• Colors: accent, button fill and text, form fill and stroke, form error
  • Typography: font, text size

Examples of some of these customization options are below. Keep in mind that customized styling must maintain contrast, minimum sizes for text and touch targets, and other requirements described in Guidelines for custom screens.

Technical note:
Styling is specified in the styles.xml file for the sample sign-in app, which is part of the Universal Android Music Player (UAMP) Automotive app.

Customizing input fields and buttons

Input fields and buttons

The sample sign-in flow uses outlined input fields and rounded buttons as its default styles. Go ahead and change these default styles if different ones – for example, rectangular buttons instead of rounded ones – would better express your brand.

mixed

Colors

Customizing the accent and error-state colors used in forms and buttons is a helpful way to express your brand throughout the sign-in flow. Customizing these colors is also important for making sure that input fields, buttons, and links look good on the same page with your app logo, rather than clashing with it.

Make sure that any colors you specify maintain a contrast ratio of at least 4.5:1 between adjacent page elements. For additional guidance about color, as well as details about the color palette used in Android Automotive OS, consult Visual foundations: Color.

mixed

Typography

While typography in the sample sign-in flow can be customized, be cautious about making any changes that could affect legibility. Consult Visual foundations: Typography for information about fonts, minimum type sizes, and other considerations with respect to readability of text on car screens.

Sign-in guidelines Expand and collapse content An arrow that points down when collapsed and points up when expanded.

The guidelines in this section relate to how sign-in should work, for optimal usability, in Android Automotive OS. The sample sign-in flow provided in the Universal Android Music Player (UAMP) app meets these guidelines, for the most part. It does not provide a way to create an account, because that would require app-specific logic.

If you have followed the customization process described in this section and have not otherwise changed how the code works, your sign-in flow should be in good shape with respect to the guidelines below. However, be sure to check that your customized styling meets the general requirements specified in Guidelines for custom screens.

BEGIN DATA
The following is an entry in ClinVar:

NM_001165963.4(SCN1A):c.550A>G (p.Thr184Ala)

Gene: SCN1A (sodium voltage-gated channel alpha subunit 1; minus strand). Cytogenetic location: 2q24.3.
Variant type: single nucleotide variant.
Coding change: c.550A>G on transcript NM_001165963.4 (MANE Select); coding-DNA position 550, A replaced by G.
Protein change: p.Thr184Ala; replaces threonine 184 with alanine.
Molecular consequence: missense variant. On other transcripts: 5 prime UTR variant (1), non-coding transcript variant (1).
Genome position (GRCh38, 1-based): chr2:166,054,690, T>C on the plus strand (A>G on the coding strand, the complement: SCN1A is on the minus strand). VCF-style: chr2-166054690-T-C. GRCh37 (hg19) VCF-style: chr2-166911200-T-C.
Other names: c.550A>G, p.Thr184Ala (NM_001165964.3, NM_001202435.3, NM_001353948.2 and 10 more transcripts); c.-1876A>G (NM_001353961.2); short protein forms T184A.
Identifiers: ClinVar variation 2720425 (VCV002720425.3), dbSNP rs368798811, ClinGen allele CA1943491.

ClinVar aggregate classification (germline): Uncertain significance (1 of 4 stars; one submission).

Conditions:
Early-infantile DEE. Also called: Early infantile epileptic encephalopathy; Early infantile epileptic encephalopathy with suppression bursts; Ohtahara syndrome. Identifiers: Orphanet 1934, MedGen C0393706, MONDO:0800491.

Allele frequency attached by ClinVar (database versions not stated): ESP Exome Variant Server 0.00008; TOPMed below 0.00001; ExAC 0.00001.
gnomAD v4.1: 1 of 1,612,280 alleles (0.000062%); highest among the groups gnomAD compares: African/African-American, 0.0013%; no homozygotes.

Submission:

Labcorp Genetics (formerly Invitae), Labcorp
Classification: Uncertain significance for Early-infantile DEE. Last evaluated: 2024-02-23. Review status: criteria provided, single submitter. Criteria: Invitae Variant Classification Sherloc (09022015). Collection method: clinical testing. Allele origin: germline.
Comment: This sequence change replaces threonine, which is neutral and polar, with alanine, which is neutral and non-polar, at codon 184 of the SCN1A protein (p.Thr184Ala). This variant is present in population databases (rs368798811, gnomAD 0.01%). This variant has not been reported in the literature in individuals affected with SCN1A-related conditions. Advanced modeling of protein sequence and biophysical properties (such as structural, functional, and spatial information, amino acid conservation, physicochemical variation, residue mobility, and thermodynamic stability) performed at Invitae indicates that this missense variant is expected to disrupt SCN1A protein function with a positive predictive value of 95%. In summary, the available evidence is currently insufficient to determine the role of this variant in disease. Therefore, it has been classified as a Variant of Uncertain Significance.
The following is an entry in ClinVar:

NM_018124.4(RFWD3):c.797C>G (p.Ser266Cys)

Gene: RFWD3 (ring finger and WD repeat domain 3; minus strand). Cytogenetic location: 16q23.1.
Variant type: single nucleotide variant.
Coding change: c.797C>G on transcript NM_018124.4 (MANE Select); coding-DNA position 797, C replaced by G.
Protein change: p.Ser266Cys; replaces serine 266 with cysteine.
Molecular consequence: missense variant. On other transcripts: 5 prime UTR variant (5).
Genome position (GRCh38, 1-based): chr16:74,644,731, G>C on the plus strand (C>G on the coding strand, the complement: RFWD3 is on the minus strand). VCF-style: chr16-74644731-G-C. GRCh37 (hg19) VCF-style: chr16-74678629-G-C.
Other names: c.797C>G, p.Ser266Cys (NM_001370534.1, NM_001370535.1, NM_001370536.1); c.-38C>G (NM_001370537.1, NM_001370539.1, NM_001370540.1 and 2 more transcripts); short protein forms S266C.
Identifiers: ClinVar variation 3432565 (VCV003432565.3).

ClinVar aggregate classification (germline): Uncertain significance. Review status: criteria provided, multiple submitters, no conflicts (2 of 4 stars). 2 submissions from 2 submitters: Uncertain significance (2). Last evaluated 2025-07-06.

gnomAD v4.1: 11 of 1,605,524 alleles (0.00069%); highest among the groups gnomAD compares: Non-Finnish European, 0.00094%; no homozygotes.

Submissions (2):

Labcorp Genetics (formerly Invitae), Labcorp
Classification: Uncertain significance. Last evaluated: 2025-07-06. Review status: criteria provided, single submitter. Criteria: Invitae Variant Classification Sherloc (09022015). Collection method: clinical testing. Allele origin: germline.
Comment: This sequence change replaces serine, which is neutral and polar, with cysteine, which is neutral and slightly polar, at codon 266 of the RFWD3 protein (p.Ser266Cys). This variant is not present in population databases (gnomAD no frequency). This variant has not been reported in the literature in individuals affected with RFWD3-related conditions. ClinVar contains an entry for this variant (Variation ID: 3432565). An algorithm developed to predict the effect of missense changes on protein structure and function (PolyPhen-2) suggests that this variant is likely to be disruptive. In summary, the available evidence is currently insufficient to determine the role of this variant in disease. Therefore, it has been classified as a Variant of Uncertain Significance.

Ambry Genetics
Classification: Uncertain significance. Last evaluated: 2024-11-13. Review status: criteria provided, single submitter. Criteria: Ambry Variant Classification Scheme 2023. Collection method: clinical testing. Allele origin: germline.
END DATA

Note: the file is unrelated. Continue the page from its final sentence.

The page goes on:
If you have made more substantial modifications to the sign-in screens or code, beyond what is described in this section, check your sign-in flow with respect to the general Guidelines for custom screens and also the specific sign-in guidelines below.

Requirement level

Guidelines

SHOULD

App developers should:

  • Present Google sign-in as the primary option if the app and system support it
  • Present phone sign-in (if supported) as the primary option if the app and system do not support Google sign-in
  • Keep the length of the PIN for phone sign-in to 8 digits or fewer
  • For standard sign-in, separate entry of username and password into two steps
  • Put a label in the input box (“Enter password”) and keep it visible somewhere onscreen after user starts typing
  • Provide users with the ability to show the password (which is generally hidden) while it's being typed
  • Provide guidance for accessing a forgotten username or password
  • Provide a way to create an account

MAY

App developers may:

  • Provide standard app sign-in (username and password) as the primary option if neither Google sign-in or phone sign-in can be supported
  • Provide phone sign-in, standard sign-in, or both as backup options when Google sign-in is the primary option
  • Provide standard sign-in as a backup option when phone sign-in is the primary option

Rationale:

  • Consistent media experience. Sign-in screens designed for one media app should provide an experience that is broadly consistent with sign-in screens for other media apps.
  • Consistent look and feel. Sign-in screens should support the basic design principles and visual foundations for Android Automotive OS.